38

Could an SS officer get from Auschwitz to Berlin by train in July/August/September 1944? Yes. Per the many comments to your question they'd repair the rails as they'd get destroyed. Trains might get delayed, but they would arrive. And per John Dallman's answer the rail system only broke down in early 1945 when allies began to attack it systematically. ...


15

In August/September 1944, the German rail system was working reasonably well. It was heavily loaded, and sometimes damaged by bombing. However, the Western allies weren't doing much bombing east of Berlin, so there would not have been much interference with routes to Auschwitz. Starting in October, the Western allies began attacking the rail system ...


12

Reichsbahn operated reasonably well practically until the end of the war Reasons for this are easy to understand - unlike oil, Germany had ample supply of coal (Ruhr and Saar region, Kattowitz-Katowice in Poland etc ...). Direct threat for railway system came only from various partisan groups and from air attacks. Partisans were a significant threat for ...


9

The "Ohio" in the name was about the Ohio river, not the state. The background here is that when the Erie canal was built, it became a magnet for trade. A lot of western trade on the Ohio river used to be shipped overland to ports in places like Philadelphia and Baltimore, but now it was cheaper to haul it up to the great lakes, then through the new canal ...


7

According to Sophie Basch in "Le voyage à Constantinople: l'Orient-express" [Snoeck-Ducaju & Zoon, 1997], a first class ticket to Istanbul in 1913 cost 586 gold francs from Paris, or £20.11s from London: Au début du XIXème siècle, les voyages étaient particulièrement dispendieux: entre 27.543,70 frs pour Flaubert, dont la mère tient les comptes avec ...


7

The National Land Survey of Finland site has digital maps from before 1939 available for viewing, including Karelia (below).


6

Some aspects can and have to observed for that endeavour, some cannot, some just can't be provided by me now, but some you are also free to invent. Of course, try to be careful with what to 'invent' if writing such a story and around that topic. First, the physical aspects: Wikipedia: KZ Auschwitz We see that the actual train rails lead to Kattowitz/...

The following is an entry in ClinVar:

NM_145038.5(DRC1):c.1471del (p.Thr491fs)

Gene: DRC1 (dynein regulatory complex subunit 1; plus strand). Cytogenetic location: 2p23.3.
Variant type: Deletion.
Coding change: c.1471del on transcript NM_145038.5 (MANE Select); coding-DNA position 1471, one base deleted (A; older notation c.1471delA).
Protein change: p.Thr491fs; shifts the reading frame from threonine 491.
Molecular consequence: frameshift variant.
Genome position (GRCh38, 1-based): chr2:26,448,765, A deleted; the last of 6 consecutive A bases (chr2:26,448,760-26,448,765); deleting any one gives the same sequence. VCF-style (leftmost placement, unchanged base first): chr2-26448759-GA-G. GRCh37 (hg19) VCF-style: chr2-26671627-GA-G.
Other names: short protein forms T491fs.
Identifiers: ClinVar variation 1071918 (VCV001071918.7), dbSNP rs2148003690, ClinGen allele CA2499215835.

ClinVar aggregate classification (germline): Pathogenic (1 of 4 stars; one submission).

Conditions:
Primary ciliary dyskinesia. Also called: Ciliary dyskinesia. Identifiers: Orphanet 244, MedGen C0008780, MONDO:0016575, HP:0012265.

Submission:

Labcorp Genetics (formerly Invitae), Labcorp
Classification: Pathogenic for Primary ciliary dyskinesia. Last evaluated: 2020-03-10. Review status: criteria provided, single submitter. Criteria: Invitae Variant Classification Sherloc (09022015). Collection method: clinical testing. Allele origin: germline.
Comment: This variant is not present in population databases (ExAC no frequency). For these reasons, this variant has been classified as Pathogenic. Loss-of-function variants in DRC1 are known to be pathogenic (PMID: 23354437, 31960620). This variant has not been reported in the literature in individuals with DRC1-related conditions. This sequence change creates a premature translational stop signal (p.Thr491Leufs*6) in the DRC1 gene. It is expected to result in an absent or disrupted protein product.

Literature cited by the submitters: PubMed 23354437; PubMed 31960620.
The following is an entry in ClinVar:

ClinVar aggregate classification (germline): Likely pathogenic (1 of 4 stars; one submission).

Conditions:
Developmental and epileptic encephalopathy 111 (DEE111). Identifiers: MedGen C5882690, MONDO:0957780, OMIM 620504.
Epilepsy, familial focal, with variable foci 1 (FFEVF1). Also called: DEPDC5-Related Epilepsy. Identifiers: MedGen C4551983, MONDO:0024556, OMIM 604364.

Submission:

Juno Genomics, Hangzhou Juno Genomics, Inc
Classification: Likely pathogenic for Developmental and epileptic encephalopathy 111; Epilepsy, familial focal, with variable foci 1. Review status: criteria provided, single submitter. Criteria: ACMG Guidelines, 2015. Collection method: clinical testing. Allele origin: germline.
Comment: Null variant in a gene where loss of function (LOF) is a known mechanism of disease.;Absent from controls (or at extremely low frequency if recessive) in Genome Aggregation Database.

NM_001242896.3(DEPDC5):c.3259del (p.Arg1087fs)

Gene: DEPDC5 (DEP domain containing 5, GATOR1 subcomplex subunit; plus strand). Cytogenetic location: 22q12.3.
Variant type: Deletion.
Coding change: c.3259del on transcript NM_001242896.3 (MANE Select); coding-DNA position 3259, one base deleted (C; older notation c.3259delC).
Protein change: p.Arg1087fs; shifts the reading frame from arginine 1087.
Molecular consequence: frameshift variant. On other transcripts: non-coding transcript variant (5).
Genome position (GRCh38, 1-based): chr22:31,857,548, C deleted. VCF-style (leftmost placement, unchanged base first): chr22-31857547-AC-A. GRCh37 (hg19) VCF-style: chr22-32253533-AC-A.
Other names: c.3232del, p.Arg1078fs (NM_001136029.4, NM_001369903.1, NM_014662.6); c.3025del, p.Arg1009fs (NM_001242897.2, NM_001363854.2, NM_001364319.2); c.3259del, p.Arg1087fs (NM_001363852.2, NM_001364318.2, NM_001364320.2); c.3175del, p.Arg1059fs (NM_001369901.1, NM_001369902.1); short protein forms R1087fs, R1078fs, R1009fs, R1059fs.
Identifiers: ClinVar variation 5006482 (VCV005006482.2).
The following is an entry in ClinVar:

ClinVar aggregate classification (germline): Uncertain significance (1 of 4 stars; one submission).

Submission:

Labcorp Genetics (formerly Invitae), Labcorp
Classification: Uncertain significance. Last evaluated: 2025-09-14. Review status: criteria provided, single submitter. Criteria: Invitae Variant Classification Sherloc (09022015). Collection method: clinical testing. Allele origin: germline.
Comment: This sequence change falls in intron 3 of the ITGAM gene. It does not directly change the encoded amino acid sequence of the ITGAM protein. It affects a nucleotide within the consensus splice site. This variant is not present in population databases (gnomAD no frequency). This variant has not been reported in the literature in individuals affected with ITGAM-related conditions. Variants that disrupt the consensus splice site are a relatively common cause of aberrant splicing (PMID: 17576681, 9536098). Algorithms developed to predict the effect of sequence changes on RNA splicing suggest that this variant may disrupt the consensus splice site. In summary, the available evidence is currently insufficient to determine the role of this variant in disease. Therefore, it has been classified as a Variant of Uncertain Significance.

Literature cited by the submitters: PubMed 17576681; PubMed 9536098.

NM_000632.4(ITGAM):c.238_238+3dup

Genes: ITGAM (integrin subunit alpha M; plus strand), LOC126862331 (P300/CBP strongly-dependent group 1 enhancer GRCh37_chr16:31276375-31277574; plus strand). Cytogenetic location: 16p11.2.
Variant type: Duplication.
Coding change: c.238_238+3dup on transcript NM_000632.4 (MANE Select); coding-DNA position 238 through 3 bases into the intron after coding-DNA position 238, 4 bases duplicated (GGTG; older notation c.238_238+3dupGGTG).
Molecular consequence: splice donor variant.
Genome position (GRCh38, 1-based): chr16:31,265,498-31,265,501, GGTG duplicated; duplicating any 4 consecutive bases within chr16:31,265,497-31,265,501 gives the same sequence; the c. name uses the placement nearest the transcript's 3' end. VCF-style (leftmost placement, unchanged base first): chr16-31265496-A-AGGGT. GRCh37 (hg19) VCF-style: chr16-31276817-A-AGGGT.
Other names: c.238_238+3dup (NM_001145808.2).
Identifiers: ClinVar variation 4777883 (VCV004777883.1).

5

Using information about the Orient Express en de: What is the average travel speed of a train going from one European capital to another in the late 19th century? German wiki says: 48 km/h (over the whole length of the Orient Express)  Vienna/Paris was served by the Orient Express, duration: 2 nights + 1 day. Vienna/Berlin Accoring to this ...


4

Originally, ten locomotives were entered for the Rainhill Trials. In the event, only five took part. Cycloped, Novelty, Perseverance, Rocket, and Sans Pareil. The locomotives were to be transported to the Liverpool & Manchester Railway’s Millfield Yard where they were to be assembled ahead of the trials. Most were transported by sea to Liverpool, and ...


3

Since the other answers don't answer the question about border crossings, I will answer it: They wouldn't have introduced much of a delay at all. Due to the increased international travel brought about by railroads and the lack of any long wars (or really any major European wars between 1871 and 1912), passports were not required for most border crossings ...


3

In Jules Verne's novel Around the World in 80 days (1873) the protagonists travel around the world in 80 days in 1872, going by steamships for most of the journey, but various railroads for most of their travel on land. Phileas Fogg planned his journey using the timetables & schedules published by various steamship and railroad companies, and it seems ...


2

You've accepted an answer, but I thought I'd try to answer the literal interpretation of your question. As T.E.D. stated, the railroad reached Wheeling, (later West) Virginia in 1853. However, there was no bridge across the Ohio River until after the Civil War. Competition with other railroads prevented the bridge from being built during the run-up to the ...


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